SS: Fantastic. Now, the last question for you Arup. With AI technology and capabilities constantly evolving, what predictions do you have for the future of these tools and how they might continue to drive innovation and enablement?
AC: I think one of the biggest trends I think that we’ll see over the next 3-4 years is consolidation. I think there are a lot of applications and platforms out there. Clearly, there will be some consolidation, that happens all the time. Each of the different providers and players in the marketplace is just trying to identify which part of that revenue value chain do they not have in their mix today that they could stretch into, and is there a platform in that place? Oftentimes facilitated by AI the primary players will buy, so again, I think that consolidation of these different tools and capabilities so that the sales stack starts to become a lot more, for lack of a different expression, consolidated. That is the direction that it’s going and I think that the part of the challenge, again, that’s a double-edged sword, that makes it easier sometimes for a customer, a kind of a buying client in that space that’s looking for those types of tools, it makes it easier for buying clients to get to the right decision, but also you could end up with a loss of some of the sophistication and some of the kind of the features and the benefits and the quality of the capabilities in terms of the current context as it sits across all of these different providers.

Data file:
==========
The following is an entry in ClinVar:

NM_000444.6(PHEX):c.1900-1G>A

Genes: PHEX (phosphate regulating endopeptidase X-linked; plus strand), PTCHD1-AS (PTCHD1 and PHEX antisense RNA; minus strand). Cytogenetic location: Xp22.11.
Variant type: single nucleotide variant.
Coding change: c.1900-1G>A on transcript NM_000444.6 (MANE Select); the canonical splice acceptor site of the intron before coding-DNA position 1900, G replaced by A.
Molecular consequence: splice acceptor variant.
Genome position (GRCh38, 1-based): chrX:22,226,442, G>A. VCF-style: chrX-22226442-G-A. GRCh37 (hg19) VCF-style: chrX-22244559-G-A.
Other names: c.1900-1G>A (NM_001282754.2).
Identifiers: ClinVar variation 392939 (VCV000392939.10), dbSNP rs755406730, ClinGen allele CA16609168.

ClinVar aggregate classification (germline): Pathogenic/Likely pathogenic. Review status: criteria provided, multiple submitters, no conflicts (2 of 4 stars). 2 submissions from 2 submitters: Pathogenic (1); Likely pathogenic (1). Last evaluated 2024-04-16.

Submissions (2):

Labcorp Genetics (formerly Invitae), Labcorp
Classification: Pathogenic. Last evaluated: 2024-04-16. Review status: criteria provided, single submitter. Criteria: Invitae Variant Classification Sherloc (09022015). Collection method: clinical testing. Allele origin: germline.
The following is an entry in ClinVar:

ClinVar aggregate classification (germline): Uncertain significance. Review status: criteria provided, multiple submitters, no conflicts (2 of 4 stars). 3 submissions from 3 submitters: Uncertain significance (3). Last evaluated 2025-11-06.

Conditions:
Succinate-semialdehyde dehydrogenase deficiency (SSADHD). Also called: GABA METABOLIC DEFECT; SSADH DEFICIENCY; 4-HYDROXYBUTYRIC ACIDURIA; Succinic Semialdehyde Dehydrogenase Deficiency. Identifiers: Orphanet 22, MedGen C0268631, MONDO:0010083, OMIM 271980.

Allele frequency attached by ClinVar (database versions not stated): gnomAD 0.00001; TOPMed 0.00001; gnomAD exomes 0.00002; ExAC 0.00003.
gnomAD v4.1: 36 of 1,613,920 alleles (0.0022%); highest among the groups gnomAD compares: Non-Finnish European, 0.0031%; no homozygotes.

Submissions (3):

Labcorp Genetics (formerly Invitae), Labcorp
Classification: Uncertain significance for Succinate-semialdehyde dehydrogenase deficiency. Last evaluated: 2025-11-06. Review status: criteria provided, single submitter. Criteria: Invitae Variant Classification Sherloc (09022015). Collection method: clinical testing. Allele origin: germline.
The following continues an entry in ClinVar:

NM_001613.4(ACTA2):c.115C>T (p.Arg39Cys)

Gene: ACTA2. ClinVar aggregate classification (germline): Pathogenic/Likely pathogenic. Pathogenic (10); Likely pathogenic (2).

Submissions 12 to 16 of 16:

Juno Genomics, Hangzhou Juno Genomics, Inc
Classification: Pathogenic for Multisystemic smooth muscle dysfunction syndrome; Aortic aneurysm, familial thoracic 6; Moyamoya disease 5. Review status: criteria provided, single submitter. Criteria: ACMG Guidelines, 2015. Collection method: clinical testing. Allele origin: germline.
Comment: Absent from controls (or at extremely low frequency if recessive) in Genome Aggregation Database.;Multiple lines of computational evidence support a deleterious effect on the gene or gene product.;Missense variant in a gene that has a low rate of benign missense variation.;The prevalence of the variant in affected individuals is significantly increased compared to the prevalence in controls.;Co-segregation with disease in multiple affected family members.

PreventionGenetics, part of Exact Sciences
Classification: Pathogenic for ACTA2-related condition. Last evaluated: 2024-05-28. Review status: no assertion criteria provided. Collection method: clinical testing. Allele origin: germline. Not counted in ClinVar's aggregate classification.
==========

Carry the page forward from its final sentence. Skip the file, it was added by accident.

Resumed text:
So consolidation is a good thing in some respects for buyers that want to buy AI, want to buy this kind of sales stack and marketing stack, and want to buy that capability. It’s good because it simplifies the buying decision but also maybe, you know, again, as I said, I think maybe a bit challenging in terms of loss of features and benefits etcetera. So that’s number one, I’d say, absolutely consolidation.